UNC Lineberger’s Ethan Basch, MD, MSc, is setting out to make an impact on cancer care by using one of the best tools in his medical arsenal – cancer patients themselves.

Headshot of Ethan Basch
UNC Lineberger’s Ethan Basch, MD, MSc, is a leader in patient-reported outcomes research, as well as an expert on prostate cancer treatment.

Basch, the Richard M. Goldberg Distinguished Professor in Medical Oncology and the director of the Cancer Outcomes Research Program, is highly engaged in patient-reported outcomes research and the benefits it offers to physicians and patients in their care. He is also an expert in the treatment of prostate cancer and has led national guidelines for the treatment of this disease.

Basch is a physician with a literary background, earning degrees in literature from Brown University and Oxford University, before switching gears to medicine in the late ’90s, with a doctorate in medicine and master’s degree in epidemiology from Harvard University.

“I became interested in medicine because I like people and value helping others, and also because I’m interested in health care policy to improve the way we do things, and improve the experiences people have with disease and treatment,” he said.

Basch’s interest in people stems from his humanities background and interest in social sciences. But it also extends to his current work as a physician and researcher. 

“Much of our work in outcomes research involves improving access to care, fairness and equity in care, addressing costs, and making care more patient centered,” he said. “Many themes and approaches are similar to the areas of interest I had in the humanities and literature. It’s about people.”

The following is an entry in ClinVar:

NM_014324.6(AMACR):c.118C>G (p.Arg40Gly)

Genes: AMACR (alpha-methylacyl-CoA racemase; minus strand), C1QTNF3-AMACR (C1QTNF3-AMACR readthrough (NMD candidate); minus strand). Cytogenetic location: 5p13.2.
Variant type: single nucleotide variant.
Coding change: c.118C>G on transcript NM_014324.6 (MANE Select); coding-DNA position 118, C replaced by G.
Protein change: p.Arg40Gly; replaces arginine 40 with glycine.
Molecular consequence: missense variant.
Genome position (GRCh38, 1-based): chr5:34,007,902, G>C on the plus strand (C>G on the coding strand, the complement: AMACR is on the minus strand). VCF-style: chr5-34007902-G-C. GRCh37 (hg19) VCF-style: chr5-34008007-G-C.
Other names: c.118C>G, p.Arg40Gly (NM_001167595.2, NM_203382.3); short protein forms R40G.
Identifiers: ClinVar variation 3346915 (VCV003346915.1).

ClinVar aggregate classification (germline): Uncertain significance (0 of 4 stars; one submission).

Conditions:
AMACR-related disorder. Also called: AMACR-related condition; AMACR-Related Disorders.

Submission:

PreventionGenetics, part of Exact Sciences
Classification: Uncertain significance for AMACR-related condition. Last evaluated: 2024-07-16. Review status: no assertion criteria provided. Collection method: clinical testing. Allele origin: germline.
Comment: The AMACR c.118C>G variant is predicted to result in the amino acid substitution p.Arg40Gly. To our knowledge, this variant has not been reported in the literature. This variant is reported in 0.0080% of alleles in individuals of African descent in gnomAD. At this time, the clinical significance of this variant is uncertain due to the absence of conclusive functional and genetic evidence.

Basch was practicing at Memorial Sloan Kettering Cancer Center in New York before coming to UNC Lineberger in 2012. After a conversation with Shelley Earp, MD, director of UNC Lineberger, and a little urging from his wife, a Wake Forest grad, Basch knew UNC’s environment would be conducive to creating a top-tier cancer outcomes research program.

A solution for tracking symptoms

Early in his career, Basch noticed that patients’ symptoms and physical functioning were not being accurately discovered or documented in cancer drug studies or at office visits. After conducting a series of studies, he found that around half of patient symptoms were missed in both clinical and clinical trial settings.

Using information technology, his team used web applications and tablet computers to capture the patient experience. “We found that by using electronic questionnaires, we could capture this information that was otherwise being missed,” he said. 

While a missed symptom might not seem like a big deal, it can have a profound impact. During drug development and clinical trials, if patient side effects are not reported accurately, doctors won’t know the true impact of the drug on their patients and can overlook something that could be managed on the clinical end.

The impact of Basch’s work is so far-reaching, both the U.S. Food and Drug Administration and the National Cancer Institute, along with European regulatory authorities, are using the research to set standards for patient-reported outcomes in both clinical trials and clinical care settings.

Since arriving at UNC, Basch has received more than $10 million in grants to conduct this work with colleagues, including a recent $2.8 million NCI Cancer Moonshot grant with Lineberger’s Arlene Chung, MD, MHA, MMCi, and Antonia Bennett, PhD, to analyze patient-reported outcomes data for characterizing drug tolerability. 

“Trials based at UNC have led this field, and we have shown that by integrating electronic symptom monitoring into cancer care, we can help people live longer, lengthen time they can tolerate chemotherapy, improve physical functioning, and keep them out of the hospital and the emergency room,” Basch said. “Many health systems are starting to integrate this approach into care.”